Abby Landwehr

More stories from Abby Landwehr

May 10, 2021

Abby Landwehr

Senior Maggie Cappiello showing off her “Feel the Bern” pin on Red, White and Blue Day

Red, white and blue day started with some controversy.

Like many schools, Powell High School traditionally has dress-up days for the student body to participate in during Homecoming week. The dress-up schedule, as chosen by Student Council, had originally received the suggestion of a red, white and blue day. Powell High School Principal Mr. Tim Wormald suggested choosing a different theme to avoid controversy, such as the type Jackson Hole High School experienced regarding their America day about seven years ago. 

Part of the Powell community disagreed with this suggestion and after taking to social media, the PHS administration encouraged Student Council to re-add red, white and blue day to the week. 

Homecoming week is meant to unify students. To give them a side to root for and a common enemy (in our case, Cody who we fell victim to during the Homecoming football game). The activities during the week, such as dress-up days, are meant to celebrate and unite towns. Red white and blue day divided the student body rather than unite them.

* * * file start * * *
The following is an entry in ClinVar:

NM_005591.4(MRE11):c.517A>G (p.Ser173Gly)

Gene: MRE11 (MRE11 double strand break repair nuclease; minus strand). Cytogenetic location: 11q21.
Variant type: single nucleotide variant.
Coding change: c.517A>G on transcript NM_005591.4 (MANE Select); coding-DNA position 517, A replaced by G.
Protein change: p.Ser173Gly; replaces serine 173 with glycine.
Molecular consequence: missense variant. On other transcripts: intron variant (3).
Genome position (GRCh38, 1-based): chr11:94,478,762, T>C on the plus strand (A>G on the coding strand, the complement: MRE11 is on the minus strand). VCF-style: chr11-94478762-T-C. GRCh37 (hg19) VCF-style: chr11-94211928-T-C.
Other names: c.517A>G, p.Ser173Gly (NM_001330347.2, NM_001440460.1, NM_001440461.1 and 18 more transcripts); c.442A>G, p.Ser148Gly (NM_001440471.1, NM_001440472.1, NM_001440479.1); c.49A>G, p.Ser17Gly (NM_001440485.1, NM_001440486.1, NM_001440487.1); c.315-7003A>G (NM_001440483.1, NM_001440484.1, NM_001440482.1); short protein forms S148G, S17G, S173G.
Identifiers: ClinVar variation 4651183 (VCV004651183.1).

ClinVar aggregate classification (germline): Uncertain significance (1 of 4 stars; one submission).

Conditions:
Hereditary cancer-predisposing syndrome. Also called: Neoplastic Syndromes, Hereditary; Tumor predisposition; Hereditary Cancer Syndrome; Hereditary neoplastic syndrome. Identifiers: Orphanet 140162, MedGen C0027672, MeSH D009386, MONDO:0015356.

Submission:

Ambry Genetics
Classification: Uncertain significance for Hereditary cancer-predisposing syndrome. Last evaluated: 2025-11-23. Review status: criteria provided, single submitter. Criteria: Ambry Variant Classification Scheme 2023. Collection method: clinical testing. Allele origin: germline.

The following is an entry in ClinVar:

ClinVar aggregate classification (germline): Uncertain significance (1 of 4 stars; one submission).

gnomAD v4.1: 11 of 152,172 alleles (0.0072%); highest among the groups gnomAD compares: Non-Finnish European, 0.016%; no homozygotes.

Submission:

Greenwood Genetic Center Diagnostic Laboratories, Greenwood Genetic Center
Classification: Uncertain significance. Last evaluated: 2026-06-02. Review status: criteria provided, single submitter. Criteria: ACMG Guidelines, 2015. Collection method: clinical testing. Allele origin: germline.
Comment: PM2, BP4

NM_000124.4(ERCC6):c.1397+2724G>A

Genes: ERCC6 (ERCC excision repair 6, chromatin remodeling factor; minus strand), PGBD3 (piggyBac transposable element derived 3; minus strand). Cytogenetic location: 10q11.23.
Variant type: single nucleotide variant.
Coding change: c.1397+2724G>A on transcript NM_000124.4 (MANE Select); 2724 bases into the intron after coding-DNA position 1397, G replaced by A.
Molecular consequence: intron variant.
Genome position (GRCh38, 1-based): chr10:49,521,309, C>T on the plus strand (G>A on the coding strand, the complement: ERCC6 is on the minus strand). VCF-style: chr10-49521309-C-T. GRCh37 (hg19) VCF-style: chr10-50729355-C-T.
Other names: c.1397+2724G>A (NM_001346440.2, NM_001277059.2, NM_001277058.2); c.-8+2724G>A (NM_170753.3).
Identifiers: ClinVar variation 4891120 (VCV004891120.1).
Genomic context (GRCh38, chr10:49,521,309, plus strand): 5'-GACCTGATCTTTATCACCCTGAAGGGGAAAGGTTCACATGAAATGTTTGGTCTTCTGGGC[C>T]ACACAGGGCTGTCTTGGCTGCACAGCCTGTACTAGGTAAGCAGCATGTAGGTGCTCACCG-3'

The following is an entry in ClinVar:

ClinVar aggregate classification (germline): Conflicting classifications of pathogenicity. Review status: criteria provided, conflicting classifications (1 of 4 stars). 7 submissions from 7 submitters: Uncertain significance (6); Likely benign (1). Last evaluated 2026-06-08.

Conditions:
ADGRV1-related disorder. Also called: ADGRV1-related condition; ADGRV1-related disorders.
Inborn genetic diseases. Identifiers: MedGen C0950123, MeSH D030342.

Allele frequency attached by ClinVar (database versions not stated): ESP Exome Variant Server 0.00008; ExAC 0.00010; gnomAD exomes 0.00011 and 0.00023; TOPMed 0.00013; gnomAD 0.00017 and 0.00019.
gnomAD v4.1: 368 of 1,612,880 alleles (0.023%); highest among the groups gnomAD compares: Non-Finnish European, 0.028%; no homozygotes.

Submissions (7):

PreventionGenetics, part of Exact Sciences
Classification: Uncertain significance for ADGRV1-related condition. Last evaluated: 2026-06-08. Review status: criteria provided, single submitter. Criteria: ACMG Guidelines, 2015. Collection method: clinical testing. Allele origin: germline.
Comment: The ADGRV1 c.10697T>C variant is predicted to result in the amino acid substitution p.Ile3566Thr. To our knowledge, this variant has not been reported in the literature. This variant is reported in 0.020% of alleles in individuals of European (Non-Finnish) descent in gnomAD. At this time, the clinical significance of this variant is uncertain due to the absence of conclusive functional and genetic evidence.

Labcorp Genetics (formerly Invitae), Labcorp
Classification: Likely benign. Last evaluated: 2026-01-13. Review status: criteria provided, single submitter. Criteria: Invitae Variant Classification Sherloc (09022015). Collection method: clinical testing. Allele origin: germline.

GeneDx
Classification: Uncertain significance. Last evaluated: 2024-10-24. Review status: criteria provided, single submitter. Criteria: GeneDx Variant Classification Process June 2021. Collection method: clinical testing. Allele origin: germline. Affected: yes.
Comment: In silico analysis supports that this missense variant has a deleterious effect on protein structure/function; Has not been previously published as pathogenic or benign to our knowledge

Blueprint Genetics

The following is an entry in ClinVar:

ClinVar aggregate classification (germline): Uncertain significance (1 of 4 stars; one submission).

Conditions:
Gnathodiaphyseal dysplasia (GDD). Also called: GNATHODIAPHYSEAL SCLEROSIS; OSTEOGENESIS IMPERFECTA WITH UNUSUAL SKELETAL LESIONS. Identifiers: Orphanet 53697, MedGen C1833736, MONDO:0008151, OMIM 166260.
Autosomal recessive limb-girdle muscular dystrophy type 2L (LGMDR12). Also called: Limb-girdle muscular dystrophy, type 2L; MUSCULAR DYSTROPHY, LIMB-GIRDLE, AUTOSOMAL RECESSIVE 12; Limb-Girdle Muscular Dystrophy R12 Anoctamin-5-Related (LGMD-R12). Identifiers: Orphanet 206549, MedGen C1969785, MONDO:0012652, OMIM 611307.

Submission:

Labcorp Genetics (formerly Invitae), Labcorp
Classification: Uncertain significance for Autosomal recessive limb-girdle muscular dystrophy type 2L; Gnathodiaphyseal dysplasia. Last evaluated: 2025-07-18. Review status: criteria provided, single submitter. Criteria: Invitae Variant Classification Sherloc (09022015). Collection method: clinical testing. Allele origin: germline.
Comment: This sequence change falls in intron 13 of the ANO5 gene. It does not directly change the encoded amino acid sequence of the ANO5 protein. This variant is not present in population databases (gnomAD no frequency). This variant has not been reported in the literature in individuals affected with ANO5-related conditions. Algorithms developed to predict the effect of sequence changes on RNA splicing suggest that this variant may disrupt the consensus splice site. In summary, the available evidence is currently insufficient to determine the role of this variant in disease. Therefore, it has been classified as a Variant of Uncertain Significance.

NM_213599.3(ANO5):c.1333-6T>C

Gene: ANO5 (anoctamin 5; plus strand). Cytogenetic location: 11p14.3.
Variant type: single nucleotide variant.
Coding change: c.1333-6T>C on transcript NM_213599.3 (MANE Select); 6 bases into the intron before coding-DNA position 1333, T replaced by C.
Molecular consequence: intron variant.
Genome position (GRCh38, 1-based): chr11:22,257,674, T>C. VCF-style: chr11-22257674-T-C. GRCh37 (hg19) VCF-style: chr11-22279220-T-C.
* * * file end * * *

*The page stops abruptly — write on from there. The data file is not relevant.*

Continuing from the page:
With the presidential election only weeks away, it was inevitable that red, white and blue day would turn political. Walking into Powell High School and seeing students wearing campaign slogans on everything from masks to socks, I saw that I was correct. 

I think it’s important to be politically aware, we’re all going to vote someday, you should vote, and I think people are too quick to take into account what their parents’ political beliefs are and not take the time to form their own.”

— Maggie Cappiello

Among these students was junior Cole Frank. Frank was covered from head to toe in stars and stripes. He said that he had been in favor of a red, white and blue dress-up day. 

“They represent my country,” Frank said. “I’m a very patriotic person, so they’re my favorite colors.”

The finishing touch to his outfit was the flag he tied around his neck in lieu of a cape. The flag consisted of a photoshopped image of President Trump standing on a tank while holding a .50-caliber rifle. Fireworks explode behind him, an eagle flies nearby.